"Thar's Gold in Them Thar Hills!"
On a recent trip to Bangor, I saw cars slow down in front of me and I groaned. I had forgotten about the never-ending construction, and after our heavy rains, I just knew the section of unpaved road would be bad. Following the lead of the other cars in front of me, I slowed down and together we winded our lethargic way across the uneven dirt.
I was on my way to meet Rachel and Caroline for toddlers' music class, and I didn't want to be late. I pride myself on my ability to be punctual (especially when Ed is not dragging his slow self with me) and I was mentally calculating how much later this road repair would make me. I was sure that every other driver was thinking the same thing. At that point, we all had something in common - frustrated impatience.
Finally the highway delivered us out of the construction zone, and all the drivers sped up to recover lost time. I pressed the accelerator, then had to release my foot immediately, because there before me was the most gorgeous display of fall foliage covering the mountains and nearby hills; it was splendor in gold! It took my breath away, and I slowed down. We've had a less-than-perfect autumn here in Maine, because the key ingredients to assure a colorful foliage season were lacking, and what the rain didn't destroy, the wind did. The color of the leaves that remained on the trees was on average not very brilliant. But the view on this stretch of highway was miraculously preserved.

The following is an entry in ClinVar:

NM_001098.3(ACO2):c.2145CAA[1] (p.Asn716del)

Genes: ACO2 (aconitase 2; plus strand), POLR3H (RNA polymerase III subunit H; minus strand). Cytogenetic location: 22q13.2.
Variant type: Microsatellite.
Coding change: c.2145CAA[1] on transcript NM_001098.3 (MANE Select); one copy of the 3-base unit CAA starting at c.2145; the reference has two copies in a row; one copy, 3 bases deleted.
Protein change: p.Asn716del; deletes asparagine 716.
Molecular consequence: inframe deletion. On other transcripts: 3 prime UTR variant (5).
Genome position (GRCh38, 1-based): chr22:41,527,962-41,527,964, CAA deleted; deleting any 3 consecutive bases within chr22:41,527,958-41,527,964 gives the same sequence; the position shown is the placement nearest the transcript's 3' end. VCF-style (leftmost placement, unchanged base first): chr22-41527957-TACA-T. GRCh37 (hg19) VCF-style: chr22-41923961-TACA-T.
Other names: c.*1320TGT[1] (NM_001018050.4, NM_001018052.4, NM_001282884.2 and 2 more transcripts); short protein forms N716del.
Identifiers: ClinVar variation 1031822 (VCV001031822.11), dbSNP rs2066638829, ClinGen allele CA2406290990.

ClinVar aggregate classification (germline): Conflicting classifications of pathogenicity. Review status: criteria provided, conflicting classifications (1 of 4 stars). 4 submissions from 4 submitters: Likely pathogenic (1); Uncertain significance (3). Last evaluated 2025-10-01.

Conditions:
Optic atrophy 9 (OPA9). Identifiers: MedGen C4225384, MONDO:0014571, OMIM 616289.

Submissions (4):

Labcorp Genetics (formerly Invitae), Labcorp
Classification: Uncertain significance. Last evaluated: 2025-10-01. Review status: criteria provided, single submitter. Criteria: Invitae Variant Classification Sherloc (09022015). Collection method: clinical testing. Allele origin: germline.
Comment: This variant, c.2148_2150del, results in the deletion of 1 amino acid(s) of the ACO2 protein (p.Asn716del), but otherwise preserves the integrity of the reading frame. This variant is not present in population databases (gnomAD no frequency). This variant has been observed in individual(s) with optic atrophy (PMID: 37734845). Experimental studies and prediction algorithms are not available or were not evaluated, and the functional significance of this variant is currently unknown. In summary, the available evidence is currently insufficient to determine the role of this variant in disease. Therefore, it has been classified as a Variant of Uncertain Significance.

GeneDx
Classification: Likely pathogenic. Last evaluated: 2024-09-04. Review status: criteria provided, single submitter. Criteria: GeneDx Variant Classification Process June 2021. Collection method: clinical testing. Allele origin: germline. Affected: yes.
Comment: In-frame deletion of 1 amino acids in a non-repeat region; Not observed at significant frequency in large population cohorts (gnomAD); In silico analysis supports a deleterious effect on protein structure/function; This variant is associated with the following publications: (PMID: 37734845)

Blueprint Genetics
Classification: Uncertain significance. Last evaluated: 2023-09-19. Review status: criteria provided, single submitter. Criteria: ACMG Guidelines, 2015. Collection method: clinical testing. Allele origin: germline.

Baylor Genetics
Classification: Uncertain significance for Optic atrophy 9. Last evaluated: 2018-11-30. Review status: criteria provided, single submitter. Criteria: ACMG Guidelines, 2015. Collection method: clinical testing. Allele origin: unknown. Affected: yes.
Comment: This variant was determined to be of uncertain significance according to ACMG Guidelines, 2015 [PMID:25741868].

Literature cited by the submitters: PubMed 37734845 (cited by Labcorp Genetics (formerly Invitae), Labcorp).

I considered how my situation had reflected the busyness of our lives. We find ourselves in a boring waiting game and once the wait is over, we speed through the remaining journey in a mad rush to make up time - in the process, missing the gold. I thought it was so ironic that we drivers were required to crawl through the boring scenery, and just as the view turned spectacular, we were trying to drive so fast that most of us totally missed it. For me, it was when autumn 2005 redeemed itself - and I almost didn't notice.
Rachel is scheduled for her c-section next Monday. She told me that after Caroline was born, she was always looking ahead to the "firsts" - the first time she would roll over, the first time she would crawl, the first time she would walk. She said she really had looked forward to the time when Caroline could talk, and especially when she could say the word Mama. It was only when she began her second pregnancy, knowing it would be her last, that Rachel vowed to appreciate and enjoy each stage of the new baby's life, and not try to hurry through to the next milestone.
Ed says I have the most accidents when I go too fast. I also tend to miss some darn good scenery.